Cognitive-behavioural therapy (CBT) is a practical, short-term form of psychotherapy that takes a hands-on, practical approach to problem solving.
CBT aims to help people to develop skills and strategies for becoming and staying healthy. Its goal is to change patterns of thinking or behavior that are behind people’s difficulties, and so change the way they feel. CBT focuses on the here-and-now and on the problems that come up in day-to-day life. CBT helps people to examine how they make sense of what is happening around them and how these perceptions affect the way they feel.
Research shows that CBT is one of the most effective treatments for anxiety. It is also an effective treatment for problems such as depression, chronic pain, disordered eating, anger issues, addiction, and low self-esteem (Whyllie, 2010).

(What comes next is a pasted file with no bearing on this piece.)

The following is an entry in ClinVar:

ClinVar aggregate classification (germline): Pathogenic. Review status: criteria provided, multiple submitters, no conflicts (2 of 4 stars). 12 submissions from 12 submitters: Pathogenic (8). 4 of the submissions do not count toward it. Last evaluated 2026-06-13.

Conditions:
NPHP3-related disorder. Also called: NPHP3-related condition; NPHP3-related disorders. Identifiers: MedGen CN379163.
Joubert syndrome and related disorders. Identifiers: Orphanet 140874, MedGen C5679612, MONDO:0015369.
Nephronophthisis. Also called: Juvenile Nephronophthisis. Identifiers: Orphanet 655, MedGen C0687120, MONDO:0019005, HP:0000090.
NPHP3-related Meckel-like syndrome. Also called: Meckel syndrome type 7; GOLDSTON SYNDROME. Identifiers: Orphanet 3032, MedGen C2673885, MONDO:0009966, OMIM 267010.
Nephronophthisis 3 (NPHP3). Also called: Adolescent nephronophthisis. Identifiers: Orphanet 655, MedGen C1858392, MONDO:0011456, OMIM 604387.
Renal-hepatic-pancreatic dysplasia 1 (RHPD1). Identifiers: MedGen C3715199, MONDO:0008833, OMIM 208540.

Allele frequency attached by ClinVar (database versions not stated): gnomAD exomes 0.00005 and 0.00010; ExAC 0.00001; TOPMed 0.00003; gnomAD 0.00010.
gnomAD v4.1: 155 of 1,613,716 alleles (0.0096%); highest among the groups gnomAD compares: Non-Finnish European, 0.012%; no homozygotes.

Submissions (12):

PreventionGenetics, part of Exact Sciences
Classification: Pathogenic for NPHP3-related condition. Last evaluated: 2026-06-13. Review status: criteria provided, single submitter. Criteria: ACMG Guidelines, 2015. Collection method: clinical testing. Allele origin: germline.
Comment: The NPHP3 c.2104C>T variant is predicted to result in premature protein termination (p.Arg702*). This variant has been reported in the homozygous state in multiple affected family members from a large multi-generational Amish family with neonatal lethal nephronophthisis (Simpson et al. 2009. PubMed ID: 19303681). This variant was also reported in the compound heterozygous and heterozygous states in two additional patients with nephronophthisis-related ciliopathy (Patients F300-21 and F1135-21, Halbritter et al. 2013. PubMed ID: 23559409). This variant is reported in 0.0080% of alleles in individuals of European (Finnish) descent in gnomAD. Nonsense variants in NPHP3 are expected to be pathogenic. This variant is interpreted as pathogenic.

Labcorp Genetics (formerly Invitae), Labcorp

CBT is effective in counselling because CBT gives people a new way of understanding and thinking about their problems. It also provides people with the skills to deal with the issues that they are struggling with right now.
In CBT, clients learn to identify, question, and change the thoughts, attitudes and beliefs related to the emotional and behavioural reactions that cause them difficulty.
By monitoring and recording thoughts during upsetting situations, people learn that how they think can contribute to emotional problems such as depression and anxiety. CBT helps to reduce these emotional problems by teaching clients to identify distortions in their thinking, see thoughts as ideas about what is going on, rather than as facts, and stand back from their thinking to consider situations from different viewpoints.